In this series final blog entry I’ll show how to enhance Silverlight binding to show image data as shown in a sample application I created that was demonstrated across Canada in Microsoft’s EnergizeIT tour.
As I explained in Part 4 of this series, the data for the image above was downloaded from an ADO.NET Data Services (or an OData service) and displayed in the UI.
Typically in Silverlight, an Image element has its Source set to the URL of an image and Silverlight takes care of downloading the image.
When the image needs to be dynamically set, you may not have a URL available (either different URLs or one that takes a query string parameter to dynamically return an image) to get the image you want. Such a URL capability may be worth thinking about in the long run (given suitable security) using something like Windows Azure Storage (and its associated Content Delivery Network).
What you may have is the bytes for the image returned to you through some data service request.
In that case you’ll need a binding convertor if you still want to use binding.
We create a class based on IValueConvertor which in this case can take the bytes and create the necessary BitmapImage as an acceptable source for the Image element.
We then need to use this in the XAML so we declare our class namespace in the XAML namespace…
then declare a resource instance based on the class, here called “converter”
then when we bind our image to the binary data stream, we use our converter…
There are many uses for converters, typically converting between text and structured types, but this conversion between binary data and an image source is often useful and allows us to stay within a binding-based architecture.
This post concludes this series. [Emphasis added.]
Catherine Eibner’s Latest CRM 4.0 SDK now available post of 6/12/2010 notes Microsoft xRM’s capability to export OData:
Thanks to contributions from the ADX Studios Team – now included the Advanced Developer Extensions
Advanced Developer Extensions for Microsoft Dynamics CRM, also referred to as Microsoft xRM, is a new set of tools included in the Microsoft Dynamics CRM SDK that simplifies the development of Internet-enabled applications that interact with Microsoft Dynamics CRM 4.0. It uses well known ADO.NET technologies. This new toolkit makes it easy for you to build an agile, integrated Web solution!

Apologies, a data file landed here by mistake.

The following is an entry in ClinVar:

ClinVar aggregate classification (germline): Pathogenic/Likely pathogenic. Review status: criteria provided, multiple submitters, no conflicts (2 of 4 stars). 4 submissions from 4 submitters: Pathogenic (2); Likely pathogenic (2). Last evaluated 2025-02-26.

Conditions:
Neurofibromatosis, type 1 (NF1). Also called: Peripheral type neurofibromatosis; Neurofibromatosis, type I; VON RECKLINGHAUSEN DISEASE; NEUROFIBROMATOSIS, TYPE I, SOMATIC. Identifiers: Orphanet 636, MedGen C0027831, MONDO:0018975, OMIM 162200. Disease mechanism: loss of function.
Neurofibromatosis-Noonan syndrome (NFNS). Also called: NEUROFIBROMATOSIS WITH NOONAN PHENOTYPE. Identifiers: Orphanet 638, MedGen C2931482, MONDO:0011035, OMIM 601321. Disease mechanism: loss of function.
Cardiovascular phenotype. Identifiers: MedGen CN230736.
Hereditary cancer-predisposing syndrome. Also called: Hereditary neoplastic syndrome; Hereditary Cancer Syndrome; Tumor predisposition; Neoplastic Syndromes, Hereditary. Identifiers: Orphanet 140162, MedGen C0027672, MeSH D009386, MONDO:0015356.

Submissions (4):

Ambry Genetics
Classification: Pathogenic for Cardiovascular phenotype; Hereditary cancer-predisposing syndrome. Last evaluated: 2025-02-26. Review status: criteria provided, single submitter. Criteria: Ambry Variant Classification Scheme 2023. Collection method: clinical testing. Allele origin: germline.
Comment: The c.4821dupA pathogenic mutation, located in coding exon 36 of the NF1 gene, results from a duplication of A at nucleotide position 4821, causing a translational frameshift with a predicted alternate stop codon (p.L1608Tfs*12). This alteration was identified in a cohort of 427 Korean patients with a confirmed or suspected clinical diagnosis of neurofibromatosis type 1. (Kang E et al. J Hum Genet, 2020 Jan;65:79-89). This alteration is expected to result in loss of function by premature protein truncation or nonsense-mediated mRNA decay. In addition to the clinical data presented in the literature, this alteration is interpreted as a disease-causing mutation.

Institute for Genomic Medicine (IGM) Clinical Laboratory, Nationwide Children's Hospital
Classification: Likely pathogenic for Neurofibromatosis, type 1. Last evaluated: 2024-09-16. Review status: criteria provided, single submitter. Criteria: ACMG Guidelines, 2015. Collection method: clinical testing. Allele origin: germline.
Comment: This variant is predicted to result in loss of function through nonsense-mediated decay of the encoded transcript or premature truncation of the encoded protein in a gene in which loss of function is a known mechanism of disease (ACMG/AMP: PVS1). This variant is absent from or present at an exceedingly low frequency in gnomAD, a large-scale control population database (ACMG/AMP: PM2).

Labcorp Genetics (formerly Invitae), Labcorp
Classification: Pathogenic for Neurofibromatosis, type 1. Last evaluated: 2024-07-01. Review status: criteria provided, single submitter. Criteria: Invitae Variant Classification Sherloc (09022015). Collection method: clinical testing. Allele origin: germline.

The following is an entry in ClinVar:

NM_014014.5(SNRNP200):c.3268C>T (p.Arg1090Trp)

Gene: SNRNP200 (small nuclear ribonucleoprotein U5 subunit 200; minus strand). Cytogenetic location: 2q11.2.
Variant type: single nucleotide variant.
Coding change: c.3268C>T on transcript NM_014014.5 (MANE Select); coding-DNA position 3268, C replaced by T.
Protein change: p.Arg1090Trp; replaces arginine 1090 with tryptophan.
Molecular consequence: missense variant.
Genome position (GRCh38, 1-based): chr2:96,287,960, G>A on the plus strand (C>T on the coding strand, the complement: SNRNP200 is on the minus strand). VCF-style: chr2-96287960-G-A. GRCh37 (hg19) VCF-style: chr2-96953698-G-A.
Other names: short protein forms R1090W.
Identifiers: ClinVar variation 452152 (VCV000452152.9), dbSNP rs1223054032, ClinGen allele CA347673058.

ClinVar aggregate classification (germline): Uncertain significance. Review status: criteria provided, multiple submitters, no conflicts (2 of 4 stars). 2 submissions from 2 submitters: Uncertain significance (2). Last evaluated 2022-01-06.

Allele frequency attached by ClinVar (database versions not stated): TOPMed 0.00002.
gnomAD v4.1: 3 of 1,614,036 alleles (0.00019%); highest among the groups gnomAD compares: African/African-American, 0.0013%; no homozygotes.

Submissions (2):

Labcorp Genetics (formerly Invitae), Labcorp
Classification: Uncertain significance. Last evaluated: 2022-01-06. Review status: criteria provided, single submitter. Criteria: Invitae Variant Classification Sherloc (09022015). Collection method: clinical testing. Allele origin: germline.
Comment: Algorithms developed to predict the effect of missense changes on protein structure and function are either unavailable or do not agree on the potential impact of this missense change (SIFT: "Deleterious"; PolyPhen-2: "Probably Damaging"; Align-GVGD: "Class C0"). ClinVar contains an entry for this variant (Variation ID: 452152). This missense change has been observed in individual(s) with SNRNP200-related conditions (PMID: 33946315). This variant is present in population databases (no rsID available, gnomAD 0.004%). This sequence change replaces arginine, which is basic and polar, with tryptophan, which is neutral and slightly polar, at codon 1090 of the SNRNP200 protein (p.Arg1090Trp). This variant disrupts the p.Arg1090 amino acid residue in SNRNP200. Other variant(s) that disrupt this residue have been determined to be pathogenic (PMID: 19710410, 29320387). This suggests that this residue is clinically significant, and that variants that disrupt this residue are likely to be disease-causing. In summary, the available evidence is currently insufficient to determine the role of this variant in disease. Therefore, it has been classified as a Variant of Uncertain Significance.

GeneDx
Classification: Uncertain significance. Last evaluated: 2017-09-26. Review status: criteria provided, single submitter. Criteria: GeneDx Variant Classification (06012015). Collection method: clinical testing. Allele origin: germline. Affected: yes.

Advanced Developer Extensions for Microsoft Dynamics CRM supports all Microsoft Dynamics CRM deployment models: On-Premises, Internet-facing deployments (IFDs), and Microsoft Dynamics CRM Online. The SDK download contains everything you need to get started: binaries, tools, samples and documentation.
Now for some cool word bingo on the features! included is:
- An enhanced code generation tool called CrmSvcUtil.exe that generates .NET classes (i.e. Generates a WCF Data Services (Astoria/OData) compatible data context class for managing entities)
- LINQ to CRM
- Portal Integration toolkit
- Connectivity and caching management, which provides improved scalability and application efficiency
Download it here.
I am downloading it now. As soon as it extracts am going to start playing with these extensions! Hopefully you will see some more detailed posts soon on what’s included and some of the cool things you can build!
Alex James presented Best Practices: Creating OData Services Using Windows Communication Foundation (WCF) Data Services (01:13:16) at TechEd North America 2010:
The OData ecosystem is a vibrant growing community of data producers and consumers using the OData protocol to exchange data. The easiest way to become an OData producer and join the OData community is using WCF Data Services. In this session, learn WCF Data Services best practices so you can do it right. We cover security, performance, custom business logic, and how to expose your unique data source using OData.
Download the slide deck here.
Kevin Hoffman’s Exposing Active Directory Users as an OData Feed tutorial of 5/27/2010 shows you how to create OData content based on domains, such as Customer, User, etc.: